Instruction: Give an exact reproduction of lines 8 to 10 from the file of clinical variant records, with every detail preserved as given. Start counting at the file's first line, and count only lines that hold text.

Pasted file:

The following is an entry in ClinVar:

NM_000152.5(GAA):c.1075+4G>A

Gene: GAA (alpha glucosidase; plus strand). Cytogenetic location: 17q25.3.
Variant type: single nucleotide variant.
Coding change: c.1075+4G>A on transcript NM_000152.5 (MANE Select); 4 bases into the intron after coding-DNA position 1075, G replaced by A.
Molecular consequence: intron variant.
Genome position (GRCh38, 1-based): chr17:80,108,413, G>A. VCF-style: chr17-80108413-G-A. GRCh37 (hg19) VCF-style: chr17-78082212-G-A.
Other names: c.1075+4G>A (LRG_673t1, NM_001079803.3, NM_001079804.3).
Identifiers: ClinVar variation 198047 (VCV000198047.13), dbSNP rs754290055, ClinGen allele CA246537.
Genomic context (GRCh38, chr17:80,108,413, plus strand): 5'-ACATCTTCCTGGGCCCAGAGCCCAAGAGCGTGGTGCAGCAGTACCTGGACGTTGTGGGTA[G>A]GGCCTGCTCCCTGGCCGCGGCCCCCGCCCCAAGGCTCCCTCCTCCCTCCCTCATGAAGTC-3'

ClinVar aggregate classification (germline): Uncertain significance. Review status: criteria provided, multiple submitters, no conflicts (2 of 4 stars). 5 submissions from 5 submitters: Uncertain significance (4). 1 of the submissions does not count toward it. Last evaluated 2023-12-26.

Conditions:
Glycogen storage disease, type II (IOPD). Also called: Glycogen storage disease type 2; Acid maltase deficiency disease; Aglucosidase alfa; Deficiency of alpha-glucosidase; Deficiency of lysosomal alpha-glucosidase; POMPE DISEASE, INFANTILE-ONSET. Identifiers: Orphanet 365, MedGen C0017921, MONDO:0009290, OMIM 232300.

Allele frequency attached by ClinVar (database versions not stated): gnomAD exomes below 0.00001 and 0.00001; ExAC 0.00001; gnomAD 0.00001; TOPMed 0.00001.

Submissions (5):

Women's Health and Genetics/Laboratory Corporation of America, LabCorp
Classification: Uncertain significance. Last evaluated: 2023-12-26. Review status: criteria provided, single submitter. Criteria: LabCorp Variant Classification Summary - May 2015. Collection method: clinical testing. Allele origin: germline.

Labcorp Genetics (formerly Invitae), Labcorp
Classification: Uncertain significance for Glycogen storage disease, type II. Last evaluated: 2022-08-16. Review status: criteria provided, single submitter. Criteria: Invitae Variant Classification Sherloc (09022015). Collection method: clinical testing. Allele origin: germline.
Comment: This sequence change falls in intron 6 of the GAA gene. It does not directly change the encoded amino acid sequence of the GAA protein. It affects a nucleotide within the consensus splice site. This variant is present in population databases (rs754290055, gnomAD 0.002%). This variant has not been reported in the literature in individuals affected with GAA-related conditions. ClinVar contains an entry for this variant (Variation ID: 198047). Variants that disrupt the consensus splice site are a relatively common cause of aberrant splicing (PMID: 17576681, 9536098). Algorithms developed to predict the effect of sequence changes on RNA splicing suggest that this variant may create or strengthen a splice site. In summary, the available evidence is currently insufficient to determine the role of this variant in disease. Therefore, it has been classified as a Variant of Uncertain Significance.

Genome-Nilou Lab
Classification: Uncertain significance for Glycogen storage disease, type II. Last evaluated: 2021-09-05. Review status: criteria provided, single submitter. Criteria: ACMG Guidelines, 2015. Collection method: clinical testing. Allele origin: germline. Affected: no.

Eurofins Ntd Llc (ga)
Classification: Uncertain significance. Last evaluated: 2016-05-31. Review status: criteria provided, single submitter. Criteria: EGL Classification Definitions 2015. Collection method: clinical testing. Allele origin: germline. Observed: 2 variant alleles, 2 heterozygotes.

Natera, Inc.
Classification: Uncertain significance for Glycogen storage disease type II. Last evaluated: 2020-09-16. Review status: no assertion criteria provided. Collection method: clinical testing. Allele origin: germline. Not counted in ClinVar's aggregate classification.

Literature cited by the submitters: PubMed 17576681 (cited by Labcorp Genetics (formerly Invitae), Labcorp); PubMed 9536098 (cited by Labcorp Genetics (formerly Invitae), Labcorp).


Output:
Other names: c.1075+4G>A (LRG_673t1, NM_001079803.3, NM_001079804.3).
Identifiers: ClinVar variation 198047 (VCV000198047.13), dbSNP rs754290055, ClinGen allele CA246537.
Genomic context (GRCh38, chr17:80,108,413, plus strand): 5'-ACATCTTCCTGGGCCCAGAGCCCAAGAGCGTGGTGCAGCAGTACCTGGACGTTGTGGGTA[G>A]GGCCTGCTCCCTGGCCGCGGCCCCCGCCCCAAGGCTCCCTCCTCCCTCCCTCATGAAGTC-3'